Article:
In 2016, Chinese billionaire Cao Dewang starts executing a bold plan, buying up a shuttered General Motors factory outside Dayton, Ohio and hiring a large number of American employees to work in what becomes the U.S outpost of Fuyao, his global auto glass manufacturing company. Initially, there’s a mood of cautious optimism, as many of these workers are grateful for the work and hoping to revive their economically depressed community. However, over time this gives way to friction and conflict as two very different cultures increasingly clash in the workplace.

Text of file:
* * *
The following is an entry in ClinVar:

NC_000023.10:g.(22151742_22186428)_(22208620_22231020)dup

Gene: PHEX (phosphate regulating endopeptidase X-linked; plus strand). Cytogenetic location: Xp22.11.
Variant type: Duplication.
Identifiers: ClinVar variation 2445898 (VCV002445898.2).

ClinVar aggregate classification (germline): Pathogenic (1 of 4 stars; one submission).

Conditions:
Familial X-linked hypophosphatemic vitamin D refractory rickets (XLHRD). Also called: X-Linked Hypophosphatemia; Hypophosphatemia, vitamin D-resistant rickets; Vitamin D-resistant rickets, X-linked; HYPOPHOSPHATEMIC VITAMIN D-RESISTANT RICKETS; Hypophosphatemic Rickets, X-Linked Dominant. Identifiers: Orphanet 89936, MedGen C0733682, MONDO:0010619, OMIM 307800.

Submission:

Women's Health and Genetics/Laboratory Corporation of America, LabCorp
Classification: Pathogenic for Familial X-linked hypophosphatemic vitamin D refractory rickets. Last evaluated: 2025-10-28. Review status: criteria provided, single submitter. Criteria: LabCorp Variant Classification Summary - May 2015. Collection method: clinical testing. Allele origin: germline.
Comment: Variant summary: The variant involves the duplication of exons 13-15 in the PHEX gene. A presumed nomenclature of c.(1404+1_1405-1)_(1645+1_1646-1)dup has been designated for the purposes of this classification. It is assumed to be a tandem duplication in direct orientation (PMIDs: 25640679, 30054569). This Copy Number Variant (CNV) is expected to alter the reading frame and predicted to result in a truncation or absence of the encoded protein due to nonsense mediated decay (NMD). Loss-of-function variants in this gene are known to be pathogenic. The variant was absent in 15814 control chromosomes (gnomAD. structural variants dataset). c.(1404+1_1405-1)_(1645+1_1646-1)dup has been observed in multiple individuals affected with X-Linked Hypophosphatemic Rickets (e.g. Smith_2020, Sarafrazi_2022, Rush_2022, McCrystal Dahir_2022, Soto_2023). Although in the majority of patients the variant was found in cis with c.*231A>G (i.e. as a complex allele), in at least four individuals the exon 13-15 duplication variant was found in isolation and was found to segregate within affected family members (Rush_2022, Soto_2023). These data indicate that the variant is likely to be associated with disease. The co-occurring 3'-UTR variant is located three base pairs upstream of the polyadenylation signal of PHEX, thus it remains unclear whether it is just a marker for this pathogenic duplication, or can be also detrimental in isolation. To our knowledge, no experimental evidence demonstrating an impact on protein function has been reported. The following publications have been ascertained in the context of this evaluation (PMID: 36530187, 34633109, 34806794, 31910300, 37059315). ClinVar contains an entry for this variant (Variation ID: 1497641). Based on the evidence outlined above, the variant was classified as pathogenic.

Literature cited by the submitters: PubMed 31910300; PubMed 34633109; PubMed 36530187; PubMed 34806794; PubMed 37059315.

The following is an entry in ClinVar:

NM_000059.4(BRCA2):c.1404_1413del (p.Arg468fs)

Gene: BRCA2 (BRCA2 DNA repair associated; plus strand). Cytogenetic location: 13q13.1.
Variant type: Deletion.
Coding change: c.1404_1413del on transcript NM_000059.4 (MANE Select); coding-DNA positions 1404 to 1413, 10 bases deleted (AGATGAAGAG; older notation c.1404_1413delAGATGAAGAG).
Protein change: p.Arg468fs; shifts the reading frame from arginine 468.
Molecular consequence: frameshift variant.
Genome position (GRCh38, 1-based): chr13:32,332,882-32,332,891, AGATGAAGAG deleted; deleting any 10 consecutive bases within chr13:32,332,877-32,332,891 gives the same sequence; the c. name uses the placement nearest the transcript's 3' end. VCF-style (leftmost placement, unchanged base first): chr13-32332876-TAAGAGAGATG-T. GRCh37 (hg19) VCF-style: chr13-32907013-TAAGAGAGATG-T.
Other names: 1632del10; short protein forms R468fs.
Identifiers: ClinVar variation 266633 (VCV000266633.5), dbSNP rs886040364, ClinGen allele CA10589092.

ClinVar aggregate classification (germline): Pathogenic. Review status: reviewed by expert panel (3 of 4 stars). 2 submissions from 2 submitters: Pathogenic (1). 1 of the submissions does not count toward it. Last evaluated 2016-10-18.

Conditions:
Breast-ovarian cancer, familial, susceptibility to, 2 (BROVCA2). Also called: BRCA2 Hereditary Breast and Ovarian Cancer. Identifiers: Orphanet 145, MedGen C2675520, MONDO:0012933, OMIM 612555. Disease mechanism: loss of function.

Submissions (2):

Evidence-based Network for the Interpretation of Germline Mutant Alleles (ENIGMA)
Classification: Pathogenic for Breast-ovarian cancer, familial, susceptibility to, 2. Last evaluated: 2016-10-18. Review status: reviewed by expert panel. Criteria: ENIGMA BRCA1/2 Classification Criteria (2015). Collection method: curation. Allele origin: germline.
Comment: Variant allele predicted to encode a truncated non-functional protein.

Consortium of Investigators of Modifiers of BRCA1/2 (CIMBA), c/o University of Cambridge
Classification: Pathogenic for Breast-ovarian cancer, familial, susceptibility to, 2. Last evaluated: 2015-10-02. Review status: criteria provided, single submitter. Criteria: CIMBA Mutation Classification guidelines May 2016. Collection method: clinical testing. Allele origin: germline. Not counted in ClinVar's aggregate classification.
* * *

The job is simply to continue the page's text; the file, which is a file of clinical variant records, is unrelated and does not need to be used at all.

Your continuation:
Married Ohioans Bognar and Reichert capture the complex outcome of a fascinating experiment: what happens when two diametrically opposed superpower nations actually try to work together under one roof. The results are not promising: the American division starts to lose money, and the American employees’ ingrained sense of individual rights and freedoms butt up against the more rigid, success-at-all-costs perspective of their Chinese bosses. We then visit the Fuyao headquarters in China, which only emphasizes the stark differences in how these two societies function. A deeply revealing work that never strays too far from the human element, “American Factory” won the Oscar for Best Documentary Feature. The award is richly earned.